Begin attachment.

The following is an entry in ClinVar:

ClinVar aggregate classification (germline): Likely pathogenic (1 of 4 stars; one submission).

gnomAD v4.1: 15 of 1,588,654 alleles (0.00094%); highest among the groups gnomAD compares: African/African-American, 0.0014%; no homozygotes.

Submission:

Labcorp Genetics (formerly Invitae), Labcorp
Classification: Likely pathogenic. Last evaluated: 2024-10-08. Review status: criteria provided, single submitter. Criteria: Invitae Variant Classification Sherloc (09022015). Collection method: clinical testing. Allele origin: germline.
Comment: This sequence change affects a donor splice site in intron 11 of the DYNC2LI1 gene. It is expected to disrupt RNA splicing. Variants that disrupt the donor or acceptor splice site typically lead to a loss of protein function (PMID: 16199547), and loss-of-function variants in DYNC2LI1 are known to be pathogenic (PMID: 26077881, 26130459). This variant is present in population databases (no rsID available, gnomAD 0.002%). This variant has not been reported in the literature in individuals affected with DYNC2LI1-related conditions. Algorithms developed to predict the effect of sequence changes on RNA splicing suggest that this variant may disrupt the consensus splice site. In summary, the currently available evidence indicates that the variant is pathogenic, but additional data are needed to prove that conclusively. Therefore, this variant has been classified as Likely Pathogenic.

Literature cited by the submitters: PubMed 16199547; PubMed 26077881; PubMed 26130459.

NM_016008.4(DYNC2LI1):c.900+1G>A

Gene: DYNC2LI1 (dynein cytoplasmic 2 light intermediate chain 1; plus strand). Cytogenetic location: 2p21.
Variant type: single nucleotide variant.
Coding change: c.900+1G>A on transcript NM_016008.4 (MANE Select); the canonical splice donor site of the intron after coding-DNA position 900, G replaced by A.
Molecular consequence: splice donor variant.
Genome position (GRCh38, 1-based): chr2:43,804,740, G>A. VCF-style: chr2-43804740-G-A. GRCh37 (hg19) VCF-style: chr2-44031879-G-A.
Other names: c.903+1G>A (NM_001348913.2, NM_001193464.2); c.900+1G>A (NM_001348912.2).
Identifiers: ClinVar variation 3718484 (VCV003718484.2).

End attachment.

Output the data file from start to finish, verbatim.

The following is an entry in ClinVar:

ClinVar aggregate classification (germline): Likely pathogenic (1 of 4 stars; one submission).

gnomAD v4.1: 15 of 1,588,654 alleles (0.00094%); highest among the groups gnomAD compares: African/African-American, 0.0014%; no homozygotes.

Submission:

Labcorp Genetics (formerly Invitae), Labcorp
Classification: Likely pathogenic. Last evaluated: 2024-10-08. Review status: criteria provided, single submitter. Criteria: Invitae Variant Classification Sherloc (09022015). Collection method: clinical testing. Allele origin: germline.
Comment: This sequence change affects a donor splice site in intron 11 of the DYNC2LI1 gene. It is expected to disrupt RNA splicing. Variants that disrupt the donor or acceptor splice site typically lead to a loss of protein function (PMID: 16199547), and loss-of-function variants in DYNC2LI1 are known to be pathogenic (PMID: 26077881, 26130459). This variant is present in population databases (no rsID available, gnomAD 0.002%). This variant has not been reported in the literature in individuals affected with DYNC2LI1-related conditions. Algorithms developed to predict the effect of sequence changes on RNA splicing suggest that this variant may disrupt the consensus splice site. In summary, the currently available evidence indicates that the variant is pathogenic, but additional data are needed to prove that conclusively. Therefore, this variant has been classified as Likely Pathogenic.

Literature cited by the submitters: PubMed 16199547; PubMed 26077881; PubMed 26130459.

NM_016008.4(DYNC2LI1):c.900+1G>A

Gene: DYNC2LI1 (dynein cytoplasmic 2 light intermediate chain 1; plus strand). Cytogenetic location: 2p21.
Variant type: single nucleotide variant.
Coding change: c.900+1G>A on transcript NM_016008.4 (MANE Select); the canonical splice donor site of the intron after coding-DNA position 900, G replaced by A.
Molecular consequence: splice donor variant.
Genome position (GRCh38, 1-based): chr2:43,804,740, G>A. VCF-style: chr2-43804740-G-A. GRCh37 (hg19) VCF-style: chr2-44031879-G-A.
Other names: c.903+1G>A (NM_001348913.2, NM_001193464.2); c.900+1G>A (NM_001348912.2).
Identifiers: ClinVar variation 3718484 (VCV003718484.2).